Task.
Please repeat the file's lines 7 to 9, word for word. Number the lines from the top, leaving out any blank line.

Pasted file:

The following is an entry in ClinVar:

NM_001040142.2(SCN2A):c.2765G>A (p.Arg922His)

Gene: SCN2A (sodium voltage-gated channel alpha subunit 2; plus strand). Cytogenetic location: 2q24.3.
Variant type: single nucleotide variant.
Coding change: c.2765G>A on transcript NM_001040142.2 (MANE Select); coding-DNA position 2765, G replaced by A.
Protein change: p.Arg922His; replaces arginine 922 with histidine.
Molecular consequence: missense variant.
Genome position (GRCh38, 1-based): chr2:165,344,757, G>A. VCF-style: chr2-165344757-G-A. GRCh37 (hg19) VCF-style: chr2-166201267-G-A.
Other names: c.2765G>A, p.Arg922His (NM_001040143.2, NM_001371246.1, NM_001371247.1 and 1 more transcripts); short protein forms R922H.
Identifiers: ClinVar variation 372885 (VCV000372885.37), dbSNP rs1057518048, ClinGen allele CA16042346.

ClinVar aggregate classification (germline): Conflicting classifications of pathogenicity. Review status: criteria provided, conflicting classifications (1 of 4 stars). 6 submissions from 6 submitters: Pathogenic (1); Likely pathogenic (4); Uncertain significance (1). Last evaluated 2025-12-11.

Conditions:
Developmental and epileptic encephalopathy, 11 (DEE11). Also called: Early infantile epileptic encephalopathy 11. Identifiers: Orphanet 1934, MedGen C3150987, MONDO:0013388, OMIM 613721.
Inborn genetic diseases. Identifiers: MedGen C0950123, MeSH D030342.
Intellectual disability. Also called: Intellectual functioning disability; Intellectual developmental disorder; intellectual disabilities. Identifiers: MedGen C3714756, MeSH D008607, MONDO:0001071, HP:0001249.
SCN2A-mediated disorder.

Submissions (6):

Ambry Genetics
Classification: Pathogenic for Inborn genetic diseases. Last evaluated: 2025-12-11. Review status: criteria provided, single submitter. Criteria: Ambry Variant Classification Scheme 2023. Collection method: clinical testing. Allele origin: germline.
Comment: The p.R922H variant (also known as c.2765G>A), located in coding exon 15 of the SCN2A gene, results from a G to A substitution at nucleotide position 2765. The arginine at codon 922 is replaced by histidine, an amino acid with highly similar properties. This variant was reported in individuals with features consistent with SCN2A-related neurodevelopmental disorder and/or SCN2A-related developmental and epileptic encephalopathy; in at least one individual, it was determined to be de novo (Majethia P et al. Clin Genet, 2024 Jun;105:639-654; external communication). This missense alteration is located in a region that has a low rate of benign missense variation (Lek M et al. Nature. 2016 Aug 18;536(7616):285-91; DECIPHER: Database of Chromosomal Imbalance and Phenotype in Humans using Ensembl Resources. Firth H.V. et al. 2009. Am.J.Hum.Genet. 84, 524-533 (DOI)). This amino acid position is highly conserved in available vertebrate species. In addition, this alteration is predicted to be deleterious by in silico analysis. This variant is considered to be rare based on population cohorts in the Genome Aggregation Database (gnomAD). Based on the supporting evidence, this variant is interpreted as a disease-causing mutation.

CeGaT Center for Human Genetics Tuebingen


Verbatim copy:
Molecular consequence: missense variant.
Genome position (GRCh38, 1-based): chr2:165,344,757, G>A. VCF-style: chr2-165344757-G-A. GRCh37 (hg19) VCF-style: chr2-166201267-G-A.
Other names: c.2765G>A, p.Arg922His (NM_001040143.2, NM_001371246.1, NM_001371247.1 and 1 more transcripts); short protein forms R922H.